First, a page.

Copyright Infringement Isnt the
Only Risk"> But copyright infringement isnt the only risk. Those viewing the Windows code also could face charges that they violated trade secrets and infringed on software patents, legal experts said. Prosecuting a trade secret violation against a programmer for viewing the source code, as opposed to disclosing it, could be tough. The law is still murky in how it deals with trade secrets disclosed over the Internet, Radcliffe said, but the legal threat still is a real one for developers.Radcliffe expects Microsoft to aggressively target programmers who have accessed the code, possibly similar to the way the recording industry went after individuals downloading copyrighted music. Those posting the code on their Web sites and most actively sharing it are the most likely targets. Judges also are likely to sympathize with Microsoft in such cases given their distaste for the theft of copyrighted information, Radcliffe said. "Its highly risky and youre painting a big bulls eye on your forward," Radcliffe said of developers viewing the Windows source code. "How much do you want to roll the dice?" While Microsoft would not say whether it planned any specific legal action against programmers, it appears to be taking a tough stance. A company spokesman said in a statement on Friday that the company "will take all appropriate action against anyone who violates its intellectual property." "Microsoft has not authorized the release of this code, and any use of it including to study how it is built is illegal," the spokesman said. Even with legal threats Microsoft faces an uphill battle in stopping the dissemination of the source code, which has been shared through peer-to-peer networks and posted on Web sites. "Its a trade secret," Albert said, "but it will be difficult for Microsoft to put the genie back in the bottle."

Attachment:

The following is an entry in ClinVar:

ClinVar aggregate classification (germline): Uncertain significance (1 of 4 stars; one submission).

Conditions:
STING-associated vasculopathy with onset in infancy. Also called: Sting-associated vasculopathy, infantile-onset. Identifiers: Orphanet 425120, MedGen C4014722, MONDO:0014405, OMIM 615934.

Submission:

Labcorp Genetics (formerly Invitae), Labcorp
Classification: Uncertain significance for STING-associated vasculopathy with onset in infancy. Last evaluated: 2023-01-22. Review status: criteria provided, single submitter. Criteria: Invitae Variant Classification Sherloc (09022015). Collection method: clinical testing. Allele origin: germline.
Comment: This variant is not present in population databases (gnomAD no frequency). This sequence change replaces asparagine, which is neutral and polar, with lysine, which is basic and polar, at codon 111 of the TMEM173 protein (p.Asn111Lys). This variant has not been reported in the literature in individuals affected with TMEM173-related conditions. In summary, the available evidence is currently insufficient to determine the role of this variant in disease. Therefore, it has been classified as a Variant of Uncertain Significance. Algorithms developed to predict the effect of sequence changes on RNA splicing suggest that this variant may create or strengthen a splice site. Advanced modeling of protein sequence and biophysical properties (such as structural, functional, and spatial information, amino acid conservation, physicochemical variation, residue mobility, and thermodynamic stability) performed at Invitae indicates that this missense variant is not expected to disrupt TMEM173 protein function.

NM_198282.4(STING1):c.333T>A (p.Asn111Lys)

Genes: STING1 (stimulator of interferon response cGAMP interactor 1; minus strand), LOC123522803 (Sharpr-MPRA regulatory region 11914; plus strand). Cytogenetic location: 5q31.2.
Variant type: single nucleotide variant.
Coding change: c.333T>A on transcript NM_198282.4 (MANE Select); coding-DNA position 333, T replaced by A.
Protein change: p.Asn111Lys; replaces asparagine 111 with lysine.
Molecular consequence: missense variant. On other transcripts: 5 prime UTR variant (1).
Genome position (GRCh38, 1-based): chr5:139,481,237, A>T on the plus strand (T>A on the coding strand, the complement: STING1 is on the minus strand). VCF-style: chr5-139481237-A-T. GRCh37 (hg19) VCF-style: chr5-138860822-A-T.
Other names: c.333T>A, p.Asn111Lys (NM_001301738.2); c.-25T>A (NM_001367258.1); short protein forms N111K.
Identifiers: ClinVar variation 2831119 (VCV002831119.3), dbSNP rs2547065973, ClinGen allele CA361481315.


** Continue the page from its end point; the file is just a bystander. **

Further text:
A patent infringement claim, though not necessarily triggered because of the source code disclosure, is another legal weapon Microsoft could add to its arsenal, Radcliffe said.